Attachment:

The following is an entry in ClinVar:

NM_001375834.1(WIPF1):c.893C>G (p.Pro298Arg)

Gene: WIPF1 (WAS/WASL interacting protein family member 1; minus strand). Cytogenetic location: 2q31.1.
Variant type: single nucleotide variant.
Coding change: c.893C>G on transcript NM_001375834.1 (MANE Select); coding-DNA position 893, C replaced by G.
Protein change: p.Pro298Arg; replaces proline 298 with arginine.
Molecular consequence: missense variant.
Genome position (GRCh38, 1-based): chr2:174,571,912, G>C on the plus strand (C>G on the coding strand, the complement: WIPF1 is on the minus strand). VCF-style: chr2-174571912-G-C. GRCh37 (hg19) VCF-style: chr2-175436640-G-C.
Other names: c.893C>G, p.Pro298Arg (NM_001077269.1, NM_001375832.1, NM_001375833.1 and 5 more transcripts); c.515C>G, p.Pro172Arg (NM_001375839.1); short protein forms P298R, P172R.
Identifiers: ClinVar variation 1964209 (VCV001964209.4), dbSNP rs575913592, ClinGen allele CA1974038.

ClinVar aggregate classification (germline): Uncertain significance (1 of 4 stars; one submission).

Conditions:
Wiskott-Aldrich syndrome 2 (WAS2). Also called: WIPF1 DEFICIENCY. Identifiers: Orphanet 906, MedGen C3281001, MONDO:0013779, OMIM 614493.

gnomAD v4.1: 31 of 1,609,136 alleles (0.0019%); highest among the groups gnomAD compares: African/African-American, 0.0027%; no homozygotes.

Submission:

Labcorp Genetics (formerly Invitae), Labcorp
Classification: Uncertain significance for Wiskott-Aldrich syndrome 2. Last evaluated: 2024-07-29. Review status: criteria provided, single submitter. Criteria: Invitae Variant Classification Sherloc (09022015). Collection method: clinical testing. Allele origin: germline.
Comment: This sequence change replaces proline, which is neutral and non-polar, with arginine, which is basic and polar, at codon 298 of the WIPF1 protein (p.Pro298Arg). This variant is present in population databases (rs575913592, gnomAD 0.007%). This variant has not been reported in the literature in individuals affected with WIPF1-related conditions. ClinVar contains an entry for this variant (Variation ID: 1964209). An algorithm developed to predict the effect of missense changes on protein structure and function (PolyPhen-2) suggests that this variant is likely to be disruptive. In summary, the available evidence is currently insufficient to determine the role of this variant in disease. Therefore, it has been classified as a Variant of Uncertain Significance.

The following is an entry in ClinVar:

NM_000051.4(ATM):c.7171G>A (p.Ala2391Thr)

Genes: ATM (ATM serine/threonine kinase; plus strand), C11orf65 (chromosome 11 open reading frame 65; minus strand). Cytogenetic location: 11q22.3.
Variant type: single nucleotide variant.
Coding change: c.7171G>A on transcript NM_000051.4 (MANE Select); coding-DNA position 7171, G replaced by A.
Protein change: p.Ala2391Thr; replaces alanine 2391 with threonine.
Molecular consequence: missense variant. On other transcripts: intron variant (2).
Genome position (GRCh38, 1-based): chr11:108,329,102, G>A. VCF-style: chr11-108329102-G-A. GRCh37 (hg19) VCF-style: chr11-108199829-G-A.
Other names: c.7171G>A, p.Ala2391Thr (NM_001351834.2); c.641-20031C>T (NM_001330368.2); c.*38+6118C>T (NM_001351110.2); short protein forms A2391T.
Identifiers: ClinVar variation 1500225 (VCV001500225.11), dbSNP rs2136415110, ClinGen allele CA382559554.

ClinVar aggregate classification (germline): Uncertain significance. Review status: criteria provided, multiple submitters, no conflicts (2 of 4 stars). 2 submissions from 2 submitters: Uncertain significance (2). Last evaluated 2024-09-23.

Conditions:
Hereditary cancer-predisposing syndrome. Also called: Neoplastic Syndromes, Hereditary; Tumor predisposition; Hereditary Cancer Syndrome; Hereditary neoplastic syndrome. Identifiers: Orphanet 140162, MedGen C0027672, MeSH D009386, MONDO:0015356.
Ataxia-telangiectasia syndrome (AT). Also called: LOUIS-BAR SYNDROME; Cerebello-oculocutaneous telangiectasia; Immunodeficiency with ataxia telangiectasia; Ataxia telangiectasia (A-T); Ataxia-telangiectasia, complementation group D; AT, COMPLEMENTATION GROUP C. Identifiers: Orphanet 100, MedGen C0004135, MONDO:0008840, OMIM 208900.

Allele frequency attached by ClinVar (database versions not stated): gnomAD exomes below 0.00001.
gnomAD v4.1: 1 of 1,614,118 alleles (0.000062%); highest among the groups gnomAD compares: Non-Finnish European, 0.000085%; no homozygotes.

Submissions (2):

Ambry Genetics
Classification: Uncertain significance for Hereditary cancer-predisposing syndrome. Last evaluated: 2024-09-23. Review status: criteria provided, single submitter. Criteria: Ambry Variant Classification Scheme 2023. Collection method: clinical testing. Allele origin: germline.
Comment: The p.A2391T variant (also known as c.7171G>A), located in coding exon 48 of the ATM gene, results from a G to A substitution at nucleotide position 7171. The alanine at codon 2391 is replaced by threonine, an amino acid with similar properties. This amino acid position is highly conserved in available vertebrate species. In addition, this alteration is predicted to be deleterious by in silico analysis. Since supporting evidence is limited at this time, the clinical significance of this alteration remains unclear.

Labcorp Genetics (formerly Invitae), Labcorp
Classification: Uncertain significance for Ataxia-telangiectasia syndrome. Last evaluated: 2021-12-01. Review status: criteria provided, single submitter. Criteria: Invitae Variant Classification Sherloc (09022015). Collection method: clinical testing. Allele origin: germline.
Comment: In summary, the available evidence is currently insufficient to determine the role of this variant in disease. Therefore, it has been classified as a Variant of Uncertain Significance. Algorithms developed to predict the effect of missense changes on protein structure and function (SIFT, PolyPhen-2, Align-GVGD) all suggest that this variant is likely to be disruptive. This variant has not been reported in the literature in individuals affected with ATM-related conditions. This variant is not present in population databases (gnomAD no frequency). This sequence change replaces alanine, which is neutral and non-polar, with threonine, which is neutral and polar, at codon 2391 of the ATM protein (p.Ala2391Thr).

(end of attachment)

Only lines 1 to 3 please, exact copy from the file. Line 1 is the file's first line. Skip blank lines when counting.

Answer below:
The following is an entry in ClinVar:

NM_001375834.1(WIPF1):c.893C>G (p.Pro298Arg)

Gene: WIPF1 (WAS/WASL interacting protein family member 1; minus strand). Cytogenetic location: 2q31.1.